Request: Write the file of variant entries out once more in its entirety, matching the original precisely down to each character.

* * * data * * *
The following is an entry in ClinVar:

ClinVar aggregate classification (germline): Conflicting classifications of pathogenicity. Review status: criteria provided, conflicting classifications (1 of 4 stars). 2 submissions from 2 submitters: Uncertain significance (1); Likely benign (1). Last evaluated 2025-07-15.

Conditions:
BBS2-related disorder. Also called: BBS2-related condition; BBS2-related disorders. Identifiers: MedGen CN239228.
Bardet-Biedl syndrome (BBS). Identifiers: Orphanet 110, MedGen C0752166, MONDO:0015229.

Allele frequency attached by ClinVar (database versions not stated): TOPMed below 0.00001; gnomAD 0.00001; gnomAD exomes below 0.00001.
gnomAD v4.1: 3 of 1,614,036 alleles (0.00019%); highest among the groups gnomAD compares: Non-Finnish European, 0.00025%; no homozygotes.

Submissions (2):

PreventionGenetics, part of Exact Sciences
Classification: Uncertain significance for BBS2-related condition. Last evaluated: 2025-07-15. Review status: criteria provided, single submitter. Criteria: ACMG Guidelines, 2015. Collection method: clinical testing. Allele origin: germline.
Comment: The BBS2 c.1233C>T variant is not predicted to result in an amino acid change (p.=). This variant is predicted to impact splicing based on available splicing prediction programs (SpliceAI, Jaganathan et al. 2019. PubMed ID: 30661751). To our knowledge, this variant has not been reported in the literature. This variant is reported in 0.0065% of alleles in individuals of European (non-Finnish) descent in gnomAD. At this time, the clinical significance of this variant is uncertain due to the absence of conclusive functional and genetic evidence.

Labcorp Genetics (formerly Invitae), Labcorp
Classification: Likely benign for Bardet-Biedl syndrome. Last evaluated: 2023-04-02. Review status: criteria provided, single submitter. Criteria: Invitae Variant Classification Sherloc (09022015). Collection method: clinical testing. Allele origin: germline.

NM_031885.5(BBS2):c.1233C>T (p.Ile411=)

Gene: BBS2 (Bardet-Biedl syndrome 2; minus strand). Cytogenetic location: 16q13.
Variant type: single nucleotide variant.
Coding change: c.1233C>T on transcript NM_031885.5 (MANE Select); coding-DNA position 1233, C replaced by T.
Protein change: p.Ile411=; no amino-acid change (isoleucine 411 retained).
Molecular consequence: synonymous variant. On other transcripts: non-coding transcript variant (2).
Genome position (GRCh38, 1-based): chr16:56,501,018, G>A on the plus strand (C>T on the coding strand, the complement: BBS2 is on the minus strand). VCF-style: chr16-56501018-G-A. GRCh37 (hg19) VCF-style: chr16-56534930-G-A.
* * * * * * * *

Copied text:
The following is an entry in ClinVar:

ClinVar aggregate classification (germline): Conflicting classifications of pathogenicity. Review status: criteria provided, conflicting classifications (1 of 4 stars). 2 submissions from 2 submitters: Uncertain significance (1); Likely benign (1). Last evaluated 2025-07-15.

Conditions:
BBS2-related disorder. Also called: BBS2-related condition; BBS2-related disorders. Identifiers: MedGen CN239228.
Bardet-Biedl syndrome (BBS). Identifiers: Orphanet 110, MedGen C0752166, MONDO:0015229.

Allele frequency attached by ClinVar (database versions not stated): TOPMed below 0.00001; gnomAD 0.00001; gnomAD exomes below 0.00001.
gnomAD v4.1: 3 of 1,614,036 alleles (0.00019%); highest among the groups gnomAD compares: Non-Finnish European, 0.00025%; no homozygotes.

Submissions (2):

PreventionGenetics, part of Exact Sciences
Classification: Uncertain significance for BBS2-related condition. Last evaluated: 2025-07-15. Review status: criteria provided, single submitter. Criteria: ACMG Guidelines, 2015. Collection method: clinical testing. Allele origin: germline.
Comment: The BBS2 c.1233C>T variant is not predicted to result in an amino acid change (p.=). This variant is predicted to impact splicing based on available splicing prediction programs (SpliceAI, Jaganathan et al. 2019. PubMed ID: 30661751). To our knowledge, this variant has not been reported in the literature. This variant is reported in 0.0065% of alleles in individuals of European (non-Finnish) descent in gnomAD. At this time, the clinical significance of this variant is uncertain due to the absence of conclusive functional and genetic evidence.

Labcorp Genetics (formerly Invitae), Labcorp
Classification: Likely benign for Bardet-Biedl syndrome. Last evaluated: 2023-04-02. Review status: criteria provided, single submitter. Criteria: Invitae Variant Classification Sherloc (09022015). Collection method: clinical testing. Allele origin: germline.

NM_031885.5(BBS2):c.1233C>T (p.Ile411=)

Gene: BBS2 (Bardet-Biedl syndrome 2; minus strand). Cytogenetic location: 16q13.
Variant type: single nucleotide variant.
Coding change: c.1233C>T on transcript NM_031885.5 (MANE Select); coding-DNA position 1233, C replaced by T.
Protein change: p.Ile411=; no amino-acid change (isoleucine 411 retained).
Molecular consequence: synonymous variant. On other transcripts: non-coding transcript variant (2).
Genome position (GRCh38, 1-based): chr16:56,501,018, G>A on the plus strand (C>T on the coding strand, the complement: BBS2 is on the minus strand). VCF-style: chr16-56501018-G-A. GRCh37 (hg19) VCF-style: chr16-56534930-G-A.